Day 47: Plague and Pestilence

Shower Thoughts: Vehicles today can surf the web, link to your phone, stream music and videos, etc.. but they still can’t perform a simple database lookup to tell you what the check engine light is on for.

My breakfast: strong coffee with coconut creamer, bagel, two hard-boiled eggs with my NEW favorite spice Tajin, which is chili peppers, sea salt and lime. What’s on your plate?

Good morning.  How ya’ doing today?  Are you up with the birds like me? If so imagine the two of us clinking our coffee cups together in a toast for a good day. *cheers*  Although there are many thoughts racing around my mind this morning, I’m just not too sure what to write about. It’s SO much–there are SO many topics.

The way I feel this morning reminds me of what my doctor said when he was mentally preparing me for the birth of my first child 30 years ago. He said something like, “As you know from the childbirth and newborn book I gave you the cervix will expand to 10 cm gradually.  The body will slowly open and prepare the way for the baby to exit the body.  Labor pains are just that—pain.  However, at the peak of labor, when the head and shoulders exit, that is the maximum expansion, alright.  Now, when that happens, the skin, muscles, and other tissue are SO stressed and at their limit, the nerves stop sending pain signals and basically the mother feels no pain.  Now, isn’t that something to look forward to?”  Sounds perfect.  Thanks, doc.  Men say this because they can’t possibly imagine a watermelon exiting their body from ANY hole, much less one that was made specifically for that purpose.  I know he was trying to be encouraging but, well, whatever.

Yesterday I had a write out!  I met with a friend on her front porch for a mask-wearing, 6 feet apart sitting, write out.  She has a cute classic home over in the Sunnyland Neighborhood.  Builders back in the early and mid-1900s understood the value of a good front porch—they are the original SOCIAL PLATFORM.  Our activity feels like we transported back to perhaps the 1950s, waving at neighbors as they walked by, shouting at another asking if they want some tomatoes cages, stuff like that.  This neighborhood is fortunate to be within walking distance of a great grocery store, bus lines, and parks.  In Bellingham, we are allowed to walk outside without citation but advised to not travel too far or too much or with too many people. This is to help reduce the chances of accidents in an effort to keep the hospital free from preventable causes.  In addition to friendly foot traffic, my friend also has many bird visitors.  She throws out some saltines to a crow she recognizes and then says to me “LOOK! He’s going to burying it up in that houses roof gutter”, and he does.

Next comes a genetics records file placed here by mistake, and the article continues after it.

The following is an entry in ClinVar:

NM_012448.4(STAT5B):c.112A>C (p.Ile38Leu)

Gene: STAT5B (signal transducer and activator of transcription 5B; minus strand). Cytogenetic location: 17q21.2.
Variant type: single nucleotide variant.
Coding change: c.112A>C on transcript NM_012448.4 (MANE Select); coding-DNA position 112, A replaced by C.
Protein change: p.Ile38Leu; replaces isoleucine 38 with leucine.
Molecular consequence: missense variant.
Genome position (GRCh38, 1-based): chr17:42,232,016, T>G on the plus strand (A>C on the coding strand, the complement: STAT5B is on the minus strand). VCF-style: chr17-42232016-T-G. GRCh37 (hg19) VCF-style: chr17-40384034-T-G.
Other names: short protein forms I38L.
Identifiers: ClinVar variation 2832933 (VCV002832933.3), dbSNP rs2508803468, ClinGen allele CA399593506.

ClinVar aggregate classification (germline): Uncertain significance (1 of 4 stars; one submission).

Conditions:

Later she offers me some sun tea she made.  I accept…and then there is another sign that the times are not themselves.  The freshly poured glass of tea is placed on the table. I wait for her to sit down, and then I stand to retrieve it.  It is possibly too dangerous, too rude, or hostile to be close enough to HAND someone something with an unloved hand.  Are we two ladies enjoying sun tea on a fine May afternoon, or are we masked rebels toying with death?

 

Here is an old poem I found in my notebook.  Think I’ll play with it a bit more.

The Salting Room
or Watching Cooking Shows Home Sick with the Flu (April 2019)
by Shannon Laws

The butcher knows if the pig was happy

red cow parmesan from a free-range life tastes better
solid and liquid
curds and whey
the Salting Room
20 months- sweet and rich
30 months- amino acids start
40 months- salty-sweet bitter

mother sits at the chair
closest to the kitchen
Fat transforms in the pan
in the oven, in the crock

we laugh and cry cutting onions with friends
I keep my miso to two or three years
hidden and pressed

Roll the dough until
it resists your thumb.
Debone and roll to a
long round roast.

Salt the meat
give it time
###

Here is my current mood expressed in a meme.  Enjoy your day my friendly bot.  -S

Poem: Another God

bed-space

Another God

by Shannon Laws

I cannot sleep
next to you
The porch light
on the other side
of the curtains
tricks me awake

You look frozen on a canvas,
painted in oils by a master,
shadows lightly brush your shape

I study the back of your head
your ear lobe
a quiet beating vein
the hairline along the neck

There’s a frame of freckles
below the shoulder blade
They look like Orion poised
with bow, arrow aimed upward

I am not your Merope taken by blind force
I am Andromeda, wrists wrapped in iron
ready for monsters to decide loves fate

Gods visit the sheets of women
a vacation from eternity
Taste the finite in the kiss,
wipe their mouths with times mist

I will lose you as I lost others

Tonight your constellation glows in porch light,
while I dream of everything I cannot have

 


orion
Orion in the night sky. The second constellation I learned as a kid after the Big Dipper. It gives me comfort to find these two in the same night, then I know I’m home.

 

Note:

Merope [mer-uh-pee]  was the daughter of Dionysus’s son Oenopion, king of Chios; Orion fell in love with her, and Oenopion refused to give her up, instead having him blinded. Orion regained his sight and sought vengeance, but was killed by Artemis, or by a scorpion, or by some other means (one of many versions of the story).